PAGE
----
Tom volunteered for the first pitch. After racking up, Tom headed up the crack that forms the dihedral. This went smoothly, with the exception of two loose hand holds that were tossed off, and Tom stayed with the crack most of the way except for a fifteen foot section where he wandered out on the face to the right. He rejoined the crack above this section and eventually set a belay at about 150 feet up the crack at a good stance below the next sequence of roofs. I followed this and we decided it was about 5.6 in difficulty. The pitch had gone smoothly and at the belay stance I confidently predicted we would be on the summit ridge in no time.

Now it was my turn. I didn't like the look of the roofs up higher but they were there and it didn't seem there was another option so off I went. I negotiated a couple of small overhanging steps and got back into the crack in the corner of the dihedral and headed up to a nice stance just under what looked to be a difficult roof section. This was about 80 feet from the belay. I set a piece and leaned back to check out the next sequence. At that point I noticed it was kind of dark.

"FLASH! KAPOW!"

Hmmmm. Not good. Looks like our blast to the summit ridge in no time was not going to happen. Since the time between the "flash" and the "kapow" was about one second it was clear whatever was going to happen was pretty close. I threaded a long sling around a block wedged into the crack and lowered off. We left the rope in place and rappelled from the first stance on the single length of 50 M rope. We left that in place and stuck all of our gear into a plastic trash can liner and headed back to camp.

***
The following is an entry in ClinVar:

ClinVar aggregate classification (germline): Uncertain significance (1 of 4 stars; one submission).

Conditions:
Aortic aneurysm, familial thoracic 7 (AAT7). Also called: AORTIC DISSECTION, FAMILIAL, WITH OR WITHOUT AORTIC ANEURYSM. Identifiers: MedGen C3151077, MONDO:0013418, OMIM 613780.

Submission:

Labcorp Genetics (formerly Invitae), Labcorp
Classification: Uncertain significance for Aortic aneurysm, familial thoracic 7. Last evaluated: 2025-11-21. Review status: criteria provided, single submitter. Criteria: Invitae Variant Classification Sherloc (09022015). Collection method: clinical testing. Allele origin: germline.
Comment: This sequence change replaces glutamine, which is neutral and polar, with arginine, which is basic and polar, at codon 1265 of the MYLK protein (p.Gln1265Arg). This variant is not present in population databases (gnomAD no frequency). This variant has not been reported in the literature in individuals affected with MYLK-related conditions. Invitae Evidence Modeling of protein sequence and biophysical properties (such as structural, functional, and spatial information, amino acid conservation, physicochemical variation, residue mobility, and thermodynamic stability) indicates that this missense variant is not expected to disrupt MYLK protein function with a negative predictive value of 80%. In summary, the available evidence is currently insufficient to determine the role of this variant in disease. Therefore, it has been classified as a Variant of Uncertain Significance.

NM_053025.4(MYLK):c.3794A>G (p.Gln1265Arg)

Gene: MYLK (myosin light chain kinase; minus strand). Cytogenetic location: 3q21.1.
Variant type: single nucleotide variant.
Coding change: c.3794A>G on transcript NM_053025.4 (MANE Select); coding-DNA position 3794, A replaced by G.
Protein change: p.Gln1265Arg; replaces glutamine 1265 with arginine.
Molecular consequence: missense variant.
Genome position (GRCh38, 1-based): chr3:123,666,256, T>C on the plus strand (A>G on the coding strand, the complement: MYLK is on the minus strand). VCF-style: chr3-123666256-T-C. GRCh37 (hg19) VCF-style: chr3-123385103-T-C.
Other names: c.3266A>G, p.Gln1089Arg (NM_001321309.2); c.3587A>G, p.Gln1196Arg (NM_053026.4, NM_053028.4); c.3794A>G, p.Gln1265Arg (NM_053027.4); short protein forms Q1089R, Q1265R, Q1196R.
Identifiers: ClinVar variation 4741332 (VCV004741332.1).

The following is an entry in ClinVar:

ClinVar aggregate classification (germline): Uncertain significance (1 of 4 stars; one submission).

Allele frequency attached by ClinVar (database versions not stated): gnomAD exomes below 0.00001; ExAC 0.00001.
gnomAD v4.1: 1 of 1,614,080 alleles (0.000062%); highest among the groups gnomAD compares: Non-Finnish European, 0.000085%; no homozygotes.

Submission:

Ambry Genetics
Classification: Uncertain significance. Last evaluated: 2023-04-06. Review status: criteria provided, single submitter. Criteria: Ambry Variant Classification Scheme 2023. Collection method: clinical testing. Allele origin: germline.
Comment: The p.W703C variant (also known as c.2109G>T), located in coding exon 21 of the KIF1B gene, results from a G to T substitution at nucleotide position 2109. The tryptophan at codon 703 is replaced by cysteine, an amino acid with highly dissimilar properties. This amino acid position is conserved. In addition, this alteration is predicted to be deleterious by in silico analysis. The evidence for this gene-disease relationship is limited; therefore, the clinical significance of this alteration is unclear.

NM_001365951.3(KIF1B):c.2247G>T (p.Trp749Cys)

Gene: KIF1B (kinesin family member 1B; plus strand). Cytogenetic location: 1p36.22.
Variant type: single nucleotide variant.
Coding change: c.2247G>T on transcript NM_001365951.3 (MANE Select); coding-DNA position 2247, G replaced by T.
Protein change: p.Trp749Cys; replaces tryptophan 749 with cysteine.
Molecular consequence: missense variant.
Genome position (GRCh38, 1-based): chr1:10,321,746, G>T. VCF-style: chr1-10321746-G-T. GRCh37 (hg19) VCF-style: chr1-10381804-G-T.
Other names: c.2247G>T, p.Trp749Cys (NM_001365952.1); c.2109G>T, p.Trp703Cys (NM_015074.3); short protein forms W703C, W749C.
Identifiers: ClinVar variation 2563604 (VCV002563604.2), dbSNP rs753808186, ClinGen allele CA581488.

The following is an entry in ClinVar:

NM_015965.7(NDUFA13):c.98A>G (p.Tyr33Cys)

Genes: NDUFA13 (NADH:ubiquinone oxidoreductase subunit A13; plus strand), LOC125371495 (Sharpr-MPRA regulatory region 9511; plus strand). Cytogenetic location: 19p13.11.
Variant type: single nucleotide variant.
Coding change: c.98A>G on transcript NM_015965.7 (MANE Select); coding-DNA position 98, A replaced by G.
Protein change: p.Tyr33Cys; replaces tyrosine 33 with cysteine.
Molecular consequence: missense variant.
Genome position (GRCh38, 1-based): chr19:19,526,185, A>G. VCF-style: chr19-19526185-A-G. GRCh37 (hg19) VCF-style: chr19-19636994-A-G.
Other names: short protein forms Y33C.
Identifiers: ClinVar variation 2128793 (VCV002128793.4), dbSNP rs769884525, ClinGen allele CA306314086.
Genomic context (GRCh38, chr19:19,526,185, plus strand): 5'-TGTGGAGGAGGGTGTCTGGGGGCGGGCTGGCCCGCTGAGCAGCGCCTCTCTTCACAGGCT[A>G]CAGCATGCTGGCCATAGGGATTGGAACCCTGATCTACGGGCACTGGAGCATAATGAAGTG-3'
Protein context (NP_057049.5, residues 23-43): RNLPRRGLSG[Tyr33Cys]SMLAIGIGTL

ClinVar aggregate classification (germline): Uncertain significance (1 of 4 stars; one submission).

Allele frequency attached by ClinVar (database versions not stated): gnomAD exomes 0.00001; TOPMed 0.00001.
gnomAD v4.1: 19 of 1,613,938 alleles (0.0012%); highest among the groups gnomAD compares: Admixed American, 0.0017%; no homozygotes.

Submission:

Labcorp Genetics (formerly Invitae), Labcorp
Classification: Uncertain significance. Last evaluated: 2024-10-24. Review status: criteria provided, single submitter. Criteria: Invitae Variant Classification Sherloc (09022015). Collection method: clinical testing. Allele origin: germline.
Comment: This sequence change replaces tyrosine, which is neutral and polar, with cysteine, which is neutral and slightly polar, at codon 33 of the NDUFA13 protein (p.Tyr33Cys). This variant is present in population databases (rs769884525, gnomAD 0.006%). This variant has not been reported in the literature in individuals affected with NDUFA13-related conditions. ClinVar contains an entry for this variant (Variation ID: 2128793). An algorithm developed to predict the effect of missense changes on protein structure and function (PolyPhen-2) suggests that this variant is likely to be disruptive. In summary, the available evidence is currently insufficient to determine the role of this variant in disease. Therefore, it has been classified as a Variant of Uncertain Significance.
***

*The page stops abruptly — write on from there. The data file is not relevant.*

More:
The storm pretty much stayed to the south of Grizzly Lake, a marked contrast to the day before when that storm blasted the Grizzly Lake area quite hard. Tom and I entertained ourselves for the rest of the late afternoon by putting up a rain tarp for the occasional squall that blew through and gathering up firewood to build a little camp fire.

Monday morning bright and early we got up and headed back up to the east face. Tom jumared up the fixed rope and belayed me up the first pitch. Since there was no gear in the crack to clean I headed up the face to the right of the crack. This went at about 5.7 and was fun except it would be difficult to protect on lead since there were few decent cracks that would hold gear in this face, in spite of the fact it is very featured. Once at the first belay I tied in to the second rope and headed back up to the previous days high point. I got a decent cam in under the little roof and headed up and around it. I expected it to be a layback but the little crack pooped out and it turned into a reach for a bomber horizontal crack. A couple of moves and I was through it. Above this there is a section of fairly easy face moves. The only pro was to sling a little horn just after the roof moves. I used one of those new Mammut "dental floss" kevlar slings which worked well. From here the climb goes back into a crack, either on the left or right, and heads straight up to the summit ridge. This pitch is about another 150 feet. It is a little loose in some sections and I blew off a pretty big foot hold in one section. The crux section is the little roof and our estimate is this is about 5.7 or 5.8 in difficulty.

The second belay was right on the South Ridge just below a little head wall on the ridge. Tom followed the pitch easily and then we decided to head to the summit. Tom lead up the little headwall and we dropped the rope and strolled over to the summit. The headwall was low fifth class, maybe 5.4, which makes this so called "fourth class" ridge kind of stiff. We signed the summit register on Monday, July 24, 2006, and then down climbed the South Ridge. In addition to the fifth class head wall, there is a bunch of other fourth class stuff below which made the down climb somewhat tedious, however, this brought us back to our packs at the base of the route in short order.